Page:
ARC Post-Mortem: Chris Christie Afraid to Bite the Bullet

After yesterday’s ARC decision, I couldn’t help thinking of this morsel of wisdom from New York Lieutenant Governor Richard Ravitch last April:

The difficulty, politically, in my judgment, is very obvious. There are very few short-term dividends, for people who run for office, in long-term investments. They don’t get the benefit out of it… The benefits may not be realized until future generations. That is a political problem.

People are going to have to bite the bullet, in terms of usage charges and various taxes that will generate the revenue streams we need in order to build.

Ravitch was referring to the New York State Legislature’s failure to enact bridge tolls, but he might as well have been talking about Chris Christie’s refusal to raise New Jersey’s gas tax, which has been locked in at 10.5 cents a gallon since Reagan was president. Adjusting for inflation, it has never been lower than it is today.

Christie can say this decision was about cost-cutting, but we’re talking about an investment that would have paid off handsomely, even with cost overruns. Really, Christie just couldn’t bite the bullet. Instead of raising the gas tax to pay for transportation, he raided funds committed to one of the most important transit projects in the nation and borrowed more to keep on expanding roads.

So, New Jersey, here is a sneak preview of the future bequeathed to you by your governor:

Hat tip to Clarence for the video.

  • Glenn

    I know several people at my office who were not only looking forward to an easier commute, but were also optimistic that this project would boost their property values. Christie just lost a lot of votes in commuter rail New Jersey.

  • anon

    A sad day for New Jersey. I’m not sure they will get a second chance at 6 billion from the Fed and Port Authority in our lives.

  • Larry Littlefield

    Let’s get that money for New York, and have the second phase of the SAS and MetroNorth to Penn ready for the completon of the first phase of the SAS an ESA.

    Anything that isn’t done in the next few years won’t be done at all, as the Baby Boomers retire and the cost of senior benefits soar.

    And the SAS needs to get to 125th & Lex for the same reason ARC was required. In part to improve the quality of life on the Upper East Side, but more to provide redunancy to allow shutdowns for repairs and protect the Bronx from massive disruption due to a problem with the Lex. We need the ability to transfer there.

  • J

    I’m not seeing the video. Ben?

  • Video?

  • jsd

    So, forgive my ignorance here. For long term prospects, doesn’t this mean less people living far away from their place of work? Doesn’t this mean a larger live in tax base for New York? I truly believe that we will be seeing higher tolls/gas prices in the middle term as well, and this will seriously affect out of state commuting drivers. Sure, this does not bode well for New Jersey, and New York did lose a lot of federal money as well. But it is also an incentive for people to not only live here, but work here, and instead of fleeing to Jersey once the kids are out of school, stay here.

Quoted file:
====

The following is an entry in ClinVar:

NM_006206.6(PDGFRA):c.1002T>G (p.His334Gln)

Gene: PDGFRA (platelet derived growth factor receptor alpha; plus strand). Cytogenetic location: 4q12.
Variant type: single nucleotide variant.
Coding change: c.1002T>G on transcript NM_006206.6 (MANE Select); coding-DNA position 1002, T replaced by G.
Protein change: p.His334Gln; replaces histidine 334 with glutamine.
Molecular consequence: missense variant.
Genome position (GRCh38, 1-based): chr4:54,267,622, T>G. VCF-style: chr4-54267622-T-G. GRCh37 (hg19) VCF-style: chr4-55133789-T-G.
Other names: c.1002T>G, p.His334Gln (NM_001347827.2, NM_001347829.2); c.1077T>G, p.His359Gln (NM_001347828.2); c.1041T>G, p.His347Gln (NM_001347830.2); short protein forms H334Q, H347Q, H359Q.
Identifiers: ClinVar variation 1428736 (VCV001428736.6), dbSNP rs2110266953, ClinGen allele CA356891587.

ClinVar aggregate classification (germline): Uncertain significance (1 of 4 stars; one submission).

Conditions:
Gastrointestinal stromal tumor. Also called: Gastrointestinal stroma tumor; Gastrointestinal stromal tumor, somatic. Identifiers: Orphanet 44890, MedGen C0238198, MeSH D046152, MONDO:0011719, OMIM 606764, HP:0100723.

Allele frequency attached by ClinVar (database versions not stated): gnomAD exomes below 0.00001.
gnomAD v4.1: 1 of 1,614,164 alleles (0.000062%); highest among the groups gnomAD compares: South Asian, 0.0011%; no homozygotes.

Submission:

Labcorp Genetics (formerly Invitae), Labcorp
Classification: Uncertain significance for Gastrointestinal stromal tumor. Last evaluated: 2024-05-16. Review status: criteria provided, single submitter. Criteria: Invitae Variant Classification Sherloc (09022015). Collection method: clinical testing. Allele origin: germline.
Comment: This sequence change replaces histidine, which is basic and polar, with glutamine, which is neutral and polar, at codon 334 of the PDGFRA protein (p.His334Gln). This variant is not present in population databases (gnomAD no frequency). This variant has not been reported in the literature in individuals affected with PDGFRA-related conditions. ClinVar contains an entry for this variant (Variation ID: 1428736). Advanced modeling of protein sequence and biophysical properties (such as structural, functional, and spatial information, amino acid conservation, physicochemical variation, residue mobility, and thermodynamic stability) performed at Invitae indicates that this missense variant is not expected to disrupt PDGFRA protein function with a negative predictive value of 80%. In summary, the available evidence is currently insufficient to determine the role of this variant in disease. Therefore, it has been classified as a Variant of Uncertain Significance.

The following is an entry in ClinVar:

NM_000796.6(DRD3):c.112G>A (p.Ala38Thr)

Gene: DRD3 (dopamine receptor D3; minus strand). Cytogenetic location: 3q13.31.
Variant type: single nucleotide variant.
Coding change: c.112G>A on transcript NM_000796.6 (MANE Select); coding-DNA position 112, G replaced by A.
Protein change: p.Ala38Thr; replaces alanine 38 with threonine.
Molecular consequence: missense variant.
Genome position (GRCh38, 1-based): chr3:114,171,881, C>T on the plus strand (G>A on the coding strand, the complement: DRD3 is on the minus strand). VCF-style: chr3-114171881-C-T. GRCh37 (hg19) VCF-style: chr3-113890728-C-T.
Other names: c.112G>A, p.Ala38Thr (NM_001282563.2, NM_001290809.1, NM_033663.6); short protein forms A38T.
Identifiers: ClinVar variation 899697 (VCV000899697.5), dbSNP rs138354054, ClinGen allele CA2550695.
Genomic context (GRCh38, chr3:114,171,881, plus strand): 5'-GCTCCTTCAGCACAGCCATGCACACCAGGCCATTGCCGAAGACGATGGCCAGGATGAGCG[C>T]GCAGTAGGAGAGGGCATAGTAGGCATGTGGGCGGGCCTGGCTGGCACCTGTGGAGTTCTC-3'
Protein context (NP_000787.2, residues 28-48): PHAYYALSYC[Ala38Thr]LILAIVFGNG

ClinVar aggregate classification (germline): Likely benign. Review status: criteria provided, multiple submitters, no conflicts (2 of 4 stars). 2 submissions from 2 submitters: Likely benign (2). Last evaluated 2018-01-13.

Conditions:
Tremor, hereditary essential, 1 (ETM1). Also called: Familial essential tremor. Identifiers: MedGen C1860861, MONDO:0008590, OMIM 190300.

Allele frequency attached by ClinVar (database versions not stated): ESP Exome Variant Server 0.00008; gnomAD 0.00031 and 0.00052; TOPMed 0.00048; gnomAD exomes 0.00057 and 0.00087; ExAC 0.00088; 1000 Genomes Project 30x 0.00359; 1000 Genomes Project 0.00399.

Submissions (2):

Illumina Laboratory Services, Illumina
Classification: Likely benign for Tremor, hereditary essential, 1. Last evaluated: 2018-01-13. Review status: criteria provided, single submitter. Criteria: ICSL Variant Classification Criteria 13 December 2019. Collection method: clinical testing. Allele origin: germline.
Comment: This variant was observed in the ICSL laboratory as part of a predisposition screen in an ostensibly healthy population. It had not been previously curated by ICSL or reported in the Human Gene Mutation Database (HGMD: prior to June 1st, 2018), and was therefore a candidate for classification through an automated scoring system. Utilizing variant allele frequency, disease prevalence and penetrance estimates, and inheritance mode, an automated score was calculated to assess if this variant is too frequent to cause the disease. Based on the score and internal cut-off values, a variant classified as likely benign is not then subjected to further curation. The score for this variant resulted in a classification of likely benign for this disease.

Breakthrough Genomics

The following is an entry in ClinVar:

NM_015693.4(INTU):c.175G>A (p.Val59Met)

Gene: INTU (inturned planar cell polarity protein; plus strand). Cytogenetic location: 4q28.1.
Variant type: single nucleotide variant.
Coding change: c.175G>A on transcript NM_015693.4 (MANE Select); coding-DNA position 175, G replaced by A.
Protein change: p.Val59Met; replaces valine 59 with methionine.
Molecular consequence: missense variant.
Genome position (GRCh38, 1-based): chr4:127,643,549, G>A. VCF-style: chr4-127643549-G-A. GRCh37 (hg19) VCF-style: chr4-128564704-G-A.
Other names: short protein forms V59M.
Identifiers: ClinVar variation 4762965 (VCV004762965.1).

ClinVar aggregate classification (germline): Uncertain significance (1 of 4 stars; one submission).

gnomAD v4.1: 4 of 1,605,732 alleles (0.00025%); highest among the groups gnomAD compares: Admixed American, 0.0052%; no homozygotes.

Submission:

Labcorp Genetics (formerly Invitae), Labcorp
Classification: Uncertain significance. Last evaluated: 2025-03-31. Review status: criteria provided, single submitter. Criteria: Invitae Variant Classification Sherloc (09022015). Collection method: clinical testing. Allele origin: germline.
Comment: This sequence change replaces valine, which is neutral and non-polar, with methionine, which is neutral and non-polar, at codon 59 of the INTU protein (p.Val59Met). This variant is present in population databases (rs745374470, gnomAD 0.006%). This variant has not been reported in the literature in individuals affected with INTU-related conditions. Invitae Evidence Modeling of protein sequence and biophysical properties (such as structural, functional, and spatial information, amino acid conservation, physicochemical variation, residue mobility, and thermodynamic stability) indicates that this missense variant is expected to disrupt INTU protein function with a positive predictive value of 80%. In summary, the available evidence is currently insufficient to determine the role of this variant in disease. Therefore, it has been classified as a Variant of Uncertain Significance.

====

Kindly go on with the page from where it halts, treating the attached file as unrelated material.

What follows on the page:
• anon

    Agreed, Bloomberg and the State should jump on this cash to make major investments in the LIE, and maybe even build another Brooklyn-to-Manhattan crossing.

    Why not an express MTA train tunnel that runs from Brooklyn straight into Midtown? We could connect it with the JFK airtrain and make it a 20 minute shot to Grand Central.

  • Looks like the video disappeared after a WordPress hiccup. It’s back now.

  • Port Authority isn’t in the business of funding New York’s subway tunnels; it’s only in the business of funding crossings between New York and New Jersey. Don’t you just love agency turf?

  • SheetsM

    I have no plans of working in New York, but I do have plans for the money I earn ans it doesn’t include paying higher gasoline taxes, or any other taxes, to fund the tunnel. Good decision.

  • Sheesh. I understand why all the auto-welfare queens think they’re entitled to underpay for the roads they use, but it’s still annoying they think all spending that’s not on them is evil.

  • SurlyRider

    If we increase capacity, won’t that then in turn drive up usage, and in turn make it more crowded, and less desirable?

    These companies should move to NJ, this is a much more environmentally friendly way to address the capacity issues. Move the jobs to where the people live.

  • SurlyRider

    A better solution would be to move the jobs to NJ. This has less impact environmentally, and would free up scarce dollars for more pressing needs, like funding complete streets initiatives in areas that need improvements.

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